Friday, November 14, 2008

complicated stuff

Okay, this has required major re-arranging of part of the studio, but things are pretty much set up now. It's a little chaotic looking at the moment, but that's typical. I had to move the scope to the other side of the desk in order to accommodate the GraverMate. I also had to level the desk (I did have it angled like a typical drafting table, since scrimshaw, like drawing, was simply done on the desk itself). Well, turns out the scope had to be level to work with the vise, so I had to push the front of the table up. Now the scope is higher so the chair is higher and that probably means I'll have to raise my drawing table too. Bleh! The other option is to shorten the legs on the bar stool that's holding the turntable and ball vise. I tell ya, this is complicated. There's a fixed distance between the bottom of the scope and the item that's being worked on, about 6 inches. So raising or lowering one part of this arrangement means you raise or lower the entire thing accordingly. As you can see, my work surface is now in front of the table on the vise, not on the table itself. This is all going to take some getting used to.

I had originally thought I would still be able to do scrim on the table itself, but now that I've had to move the table, I can see I'm going to just have to put the scrim on the vise too. That okay, I just don't want to actually put it in the jaws, so I need to rig up some sort of flat plate I can clamp onto the vise that will give me a mini table-top on which to work. I'll scout around and see what I can come up with. I predict there may be glue and duct tape involved. I'm not the most mechanically inclined person, so these little attempts of mine are often disastrous, though generally good for entertainment value.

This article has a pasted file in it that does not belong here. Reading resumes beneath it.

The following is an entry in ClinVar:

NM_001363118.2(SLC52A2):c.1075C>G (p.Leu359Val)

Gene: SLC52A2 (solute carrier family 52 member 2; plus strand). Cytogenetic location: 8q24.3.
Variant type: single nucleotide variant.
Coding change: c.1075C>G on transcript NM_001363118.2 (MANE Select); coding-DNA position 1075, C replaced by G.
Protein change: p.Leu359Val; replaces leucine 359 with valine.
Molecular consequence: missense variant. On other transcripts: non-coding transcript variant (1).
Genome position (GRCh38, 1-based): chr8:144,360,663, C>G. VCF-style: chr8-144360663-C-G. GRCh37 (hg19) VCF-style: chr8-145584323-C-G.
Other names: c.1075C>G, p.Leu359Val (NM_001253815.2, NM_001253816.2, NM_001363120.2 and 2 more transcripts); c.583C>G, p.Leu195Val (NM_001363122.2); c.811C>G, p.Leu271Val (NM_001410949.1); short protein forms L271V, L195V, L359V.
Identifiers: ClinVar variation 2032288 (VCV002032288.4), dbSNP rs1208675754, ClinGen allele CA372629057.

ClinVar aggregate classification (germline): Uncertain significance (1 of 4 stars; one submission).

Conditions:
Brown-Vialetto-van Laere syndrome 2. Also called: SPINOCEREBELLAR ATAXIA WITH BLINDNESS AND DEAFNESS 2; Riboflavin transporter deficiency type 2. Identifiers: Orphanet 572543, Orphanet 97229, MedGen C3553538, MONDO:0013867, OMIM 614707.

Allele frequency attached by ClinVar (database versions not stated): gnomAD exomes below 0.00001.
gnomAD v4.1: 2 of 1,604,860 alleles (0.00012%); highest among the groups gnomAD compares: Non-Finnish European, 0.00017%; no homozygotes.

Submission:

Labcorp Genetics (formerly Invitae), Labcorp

The GraverMate will eventually be upgraded to a different system. The other items won't change. The compressor is fantastic, though with such a tiny tank it's on as often as it's off, and this system bleeds a lot of air (partly that's how it's designed, partly there's a leaky valve on the graver that I don't know how to fix, if any of my brilliant friends would like to look at this I'll happily let you). So when I'm not actively using it, I turn it off. The cats hate it. It's very quiet though. I still need a good sharpening system, I'll have to buy that. I have a couple whet stones around here but the tool geometry is really important and I don't trust myself not to screw that up if I sharpen by hand.

Okay, I'm going to look at something I can cobble together so I can scrim on the vise. I need to get that bison done! The clocks a-tickin' on those Christmas orders.


Emma said...

Wow, I can't wait to see some of your new engraving, it sounds really interesting.

Is engraving on metal similar to the way you would do it if you were going to take an intaglio print from it? Presumably the gravermate is a better way than using burins (ie. the hand tools I use for wood engraving) does it have interchangeable tips for different shapes of cut then?

Katherine Plumer said...

Yes there are definitely some similarities to intaglio etching, and people can (and do) print engravings though it's not all that common. The goal here is a nice piece of metal, whereas in intaglio the metal was really an afterthought and what you want is a nice print. I definitely plan on printing!

You can use hand burins to engrave, that would push-engraving. You can use hammer and chisel. The gravermate (and other pneumatic tools) actually has a hammer mechanism in the handpiece.

There are interchangeable tips and lots of different shapes of tips. I have a "universal" point in there right now, but they can be ground into lots of different configurations based on what sort of line you want to cut. I will see if I can shoot some closeups of the tip and maybe a little video, though at this point I'm a rank beginner!